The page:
Recurrent miscarriage is defined as 2 or more consecutive miscarriages. Any unwanted, spontaneous pregnancy loss prior to the 20th week of pregnancy is considered a miscarriage. Miscarriages are a relatively common occurrence, affecting nearly 15% of all pregnancies. However, repeated miscarriages suggest that there may be an underlying medical condition. Women experiencing repeat miscarriages should consult with a specialist to avoid further losses.
There are two types of pregnancies:
- Chemical pregnancy: Pregnancies that are confirmed only by a blood test ((β-hCG) are considered chemical pregnancy because gestation is only confirmed through chemical means not through an ultrasound.
- Clinical pregnancy: Clinical pregnancy reaches a stage where the gestational sac can be seen with a transvaginal ultrasound examination.
In life outside of fertility treatment settings, most women do not know they had chemical pregnancies, since most women do not have pregnancy test so early in their pregnancy. During infertility treatments, however, we do diagnose these very early pregnancy losses, because every IVF treatment cycle is followed up with a very early pregnancy test, β-hCG blood test.
Possible cause(s) for recurrent miscarriage
Some health conditions are known to lead to miscarriage. Others have been linked to it, but it’s not fully understood how or why they may play a part in a miscarriage.
Some conditions that are known to lead to possible recurrent miscarriage
- Genetic problems. You or your partner may have an abnormality on one of your chromosomes, which doesn’t cause a problem until it is passed on to your baby.
- A problem that makes your blood clot when it shouldn’t. This is called antiphospholipid syndrome (APS), also known as sticky blood syndrome.
- An inherited blood-clotting disorder, called thrombophilia. It’s similar to APS, but is something you are born with rather than acquire.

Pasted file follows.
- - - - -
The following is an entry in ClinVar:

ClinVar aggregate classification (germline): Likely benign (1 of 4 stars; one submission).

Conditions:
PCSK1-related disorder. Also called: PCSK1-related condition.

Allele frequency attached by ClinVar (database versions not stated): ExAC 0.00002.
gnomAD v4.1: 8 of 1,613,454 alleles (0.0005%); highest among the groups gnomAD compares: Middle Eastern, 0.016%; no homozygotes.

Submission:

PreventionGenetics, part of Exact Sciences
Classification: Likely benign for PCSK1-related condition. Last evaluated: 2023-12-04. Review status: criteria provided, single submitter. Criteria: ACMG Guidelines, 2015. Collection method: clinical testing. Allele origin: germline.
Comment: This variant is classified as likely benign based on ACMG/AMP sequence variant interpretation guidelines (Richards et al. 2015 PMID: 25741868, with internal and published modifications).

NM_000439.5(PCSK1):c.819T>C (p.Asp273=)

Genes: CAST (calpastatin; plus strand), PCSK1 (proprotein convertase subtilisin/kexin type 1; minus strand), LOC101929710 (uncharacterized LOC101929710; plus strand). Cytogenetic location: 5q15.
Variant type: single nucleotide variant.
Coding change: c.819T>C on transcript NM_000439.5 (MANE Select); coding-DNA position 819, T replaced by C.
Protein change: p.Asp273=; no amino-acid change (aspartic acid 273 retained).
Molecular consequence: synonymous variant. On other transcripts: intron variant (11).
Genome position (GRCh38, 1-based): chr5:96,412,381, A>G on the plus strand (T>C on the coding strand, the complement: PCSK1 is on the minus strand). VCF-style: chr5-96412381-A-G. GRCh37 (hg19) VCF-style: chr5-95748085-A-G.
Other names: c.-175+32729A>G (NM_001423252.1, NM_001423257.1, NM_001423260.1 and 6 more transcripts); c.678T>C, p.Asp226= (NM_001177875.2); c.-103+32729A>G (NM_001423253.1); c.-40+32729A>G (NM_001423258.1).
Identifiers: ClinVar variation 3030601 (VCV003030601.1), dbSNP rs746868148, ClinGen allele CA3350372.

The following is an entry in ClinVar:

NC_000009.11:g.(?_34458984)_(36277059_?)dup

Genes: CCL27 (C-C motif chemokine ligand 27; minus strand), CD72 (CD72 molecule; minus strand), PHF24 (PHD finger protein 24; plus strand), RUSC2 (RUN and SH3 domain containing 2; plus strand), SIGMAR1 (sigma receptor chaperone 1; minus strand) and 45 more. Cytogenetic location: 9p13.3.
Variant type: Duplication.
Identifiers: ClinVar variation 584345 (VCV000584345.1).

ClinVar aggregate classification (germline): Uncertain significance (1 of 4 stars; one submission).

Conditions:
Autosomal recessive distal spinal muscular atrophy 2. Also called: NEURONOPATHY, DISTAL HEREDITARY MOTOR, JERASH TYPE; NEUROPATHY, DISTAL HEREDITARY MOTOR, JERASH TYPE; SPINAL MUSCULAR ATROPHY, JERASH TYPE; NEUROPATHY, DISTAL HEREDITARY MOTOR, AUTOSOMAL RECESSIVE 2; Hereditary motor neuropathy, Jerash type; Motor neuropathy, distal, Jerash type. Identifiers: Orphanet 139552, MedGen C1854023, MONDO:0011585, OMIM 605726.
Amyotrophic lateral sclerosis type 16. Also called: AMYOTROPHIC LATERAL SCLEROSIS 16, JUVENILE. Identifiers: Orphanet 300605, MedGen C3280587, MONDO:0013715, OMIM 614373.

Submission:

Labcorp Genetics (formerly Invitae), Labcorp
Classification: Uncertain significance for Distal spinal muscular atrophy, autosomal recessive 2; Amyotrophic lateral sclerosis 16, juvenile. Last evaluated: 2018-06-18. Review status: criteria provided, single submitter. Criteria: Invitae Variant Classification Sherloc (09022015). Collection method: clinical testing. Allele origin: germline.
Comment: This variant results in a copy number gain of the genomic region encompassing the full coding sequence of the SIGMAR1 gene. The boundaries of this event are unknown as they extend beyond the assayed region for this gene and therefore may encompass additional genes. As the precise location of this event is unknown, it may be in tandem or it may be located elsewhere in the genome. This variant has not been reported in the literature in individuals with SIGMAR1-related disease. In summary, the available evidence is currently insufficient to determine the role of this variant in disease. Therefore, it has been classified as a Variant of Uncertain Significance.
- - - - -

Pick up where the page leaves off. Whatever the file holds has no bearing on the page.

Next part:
- Possible problems with your uterus or cervix. You may have an uterus that has an abnormal shape
- A vaginal infection, increases the risk of late miscarriage and premature birth
- Hormone problems. Some conditions, such as polycystic ovaries have been linked to repeat miscarriage
- Age factor. The older you are, the more likely you are to experience a miscarriage
- Lifestyle factors such as cigarettes, alcohol, drugs and environmental toxins
Signs of a Miscarriage
In early pregnancy, spotting is normal, however if you experience menstrual-like cramps or severe abdominal pain and bleeding, you may be experiencing a miscarriage and should contact your doctor. The doctor may exam to check the cervix; if it’s dilated a miscarriage is likely. If you had an early miscarriage, chances are you won’t need any medical treatment. However, in some cases a procedure called a dilation&curettage (D&C) may needed to remove the embryonic tissues.
Testing to prevent miscarriage
- Hormonal Tests. Hormones such as prolactin, thyroid and progesterones levels are tested for any abnormalities.
- Structural Tests. A hysterosalpingogram is done to evaluate the shape and size of your uterus and to rule out possible scarring in the uterus, polyps, fibroids or a septal wall, which could affect implantation. More evaluations are done if there is a concern with the uterine cavity with a hysteroscopy with combination of laparoscopy.
- Uterine Lining Tests. An endometrial biopsy is done on menstrual cycle day 21 or later to determine whether or not the endometrium- lining is thick enough for the fertilized egg to implant. If the lining is not sufficient, a hormone treatment will start.
- Chromosomal Tests. If chromosome testing is needed, the couple will have blood tests to make sure there is no translocation of genes (a condition in which the number of genes is the normal 46, but they are joined together abnormally). This condition can result in pregnancy loss.
- Immunologic Tests: Blood tests are done to check for immunologic responses that may cause pregnancy loss include antithyroid antibodies, the lupus anticoagulant factor and anticardiolipin antibodies. Lupus and anticardiolipin antibodies appear to influence blood clotting mechanisms within the placenta as it develops. There are also blood tests that check for protective blocking factors. These are essential to protect the pregnancy from being rejected by the mother’s body.